Between the 1860s and World War I, railroads were built to tie the various communities of New Zealand together. They were heavily advertised with beautiful posters under the auspices of Railways Studios, the creative department of New Zealand Railways’ advertising branch. The studio also produced propaganda posters and ads for other products, but the railway posters are their legacy. These travel posters, described as “more beautiful than they needed to be,” are the subject of Peter Alsop’s new book Railways Studios: How a Government Design Studio Helped Build New Zealand.
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Alsop and company’s book is filled with many examples of graphic art that flirts with the finer stuff, although the vast majority of its gems lack attribution since most New Zealand Railways posters were signed “Railways Studios,” if they were signed at all. Take the circa 1929 poster created by an anonymous artist, whose assignment was to promote the Night Express, a roughly 24-hour run on South Island connecting Christchurch and Ivercargill. In that poster, above blocks of text detailing the train’s “Southbound” and “Northbound” timetables, we are confronted by a moody, cloud-filled sky rendered in various shades of blue. Beneath this depiction of heaven hovering over earth, a trio of sheep graze in a pasture. Two appear to be in mid-bolt or about to, but one of the animals stands still, facing the other direction. Only by following the creature’s gaze do we see a pair of train tracks, and only then do we notice the tracks are partly illuminated in yellow, presumably by the headlamp of the Night Express, which the artist has cleverly left out of our field of vision. This is a great painting, no matter what it was selling.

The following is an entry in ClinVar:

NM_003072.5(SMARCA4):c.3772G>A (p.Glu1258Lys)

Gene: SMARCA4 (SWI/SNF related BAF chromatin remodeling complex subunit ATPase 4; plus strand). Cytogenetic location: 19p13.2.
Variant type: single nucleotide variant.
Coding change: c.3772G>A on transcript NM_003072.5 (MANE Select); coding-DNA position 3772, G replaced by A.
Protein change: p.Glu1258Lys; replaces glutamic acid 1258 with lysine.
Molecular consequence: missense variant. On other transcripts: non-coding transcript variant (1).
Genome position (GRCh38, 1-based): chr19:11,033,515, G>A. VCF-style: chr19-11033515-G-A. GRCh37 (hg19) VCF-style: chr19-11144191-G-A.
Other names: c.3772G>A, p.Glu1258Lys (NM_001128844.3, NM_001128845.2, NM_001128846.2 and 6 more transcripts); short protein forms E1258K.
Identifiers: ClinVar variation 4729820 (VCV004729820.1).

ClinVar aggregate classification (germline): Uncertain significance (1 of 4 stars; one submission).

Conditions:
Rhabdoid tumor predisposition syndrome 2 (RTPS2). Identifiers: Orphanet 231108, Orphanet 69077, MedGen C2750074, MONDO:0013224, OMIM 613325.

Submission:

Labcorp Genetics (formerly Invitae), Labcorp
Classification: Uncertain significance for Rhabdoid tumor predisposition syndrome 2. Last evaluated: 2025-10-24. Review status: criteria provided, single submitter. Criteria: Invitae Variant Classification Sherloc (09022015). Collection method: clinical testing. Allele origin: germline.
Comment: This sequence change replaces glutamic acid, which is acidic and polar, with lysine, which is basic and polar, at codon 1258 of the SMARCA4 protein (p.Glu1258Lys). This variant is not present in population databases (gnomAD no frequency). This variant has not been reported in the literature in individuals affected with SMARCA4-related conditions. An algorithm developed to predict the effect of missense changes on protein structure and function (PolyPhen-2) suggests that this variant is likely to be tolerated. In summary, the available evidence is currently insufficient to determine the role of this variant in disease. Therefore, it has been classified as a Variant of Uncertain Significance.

Read about Railways Studios’ work and see some fine examples at Collectors Weekly.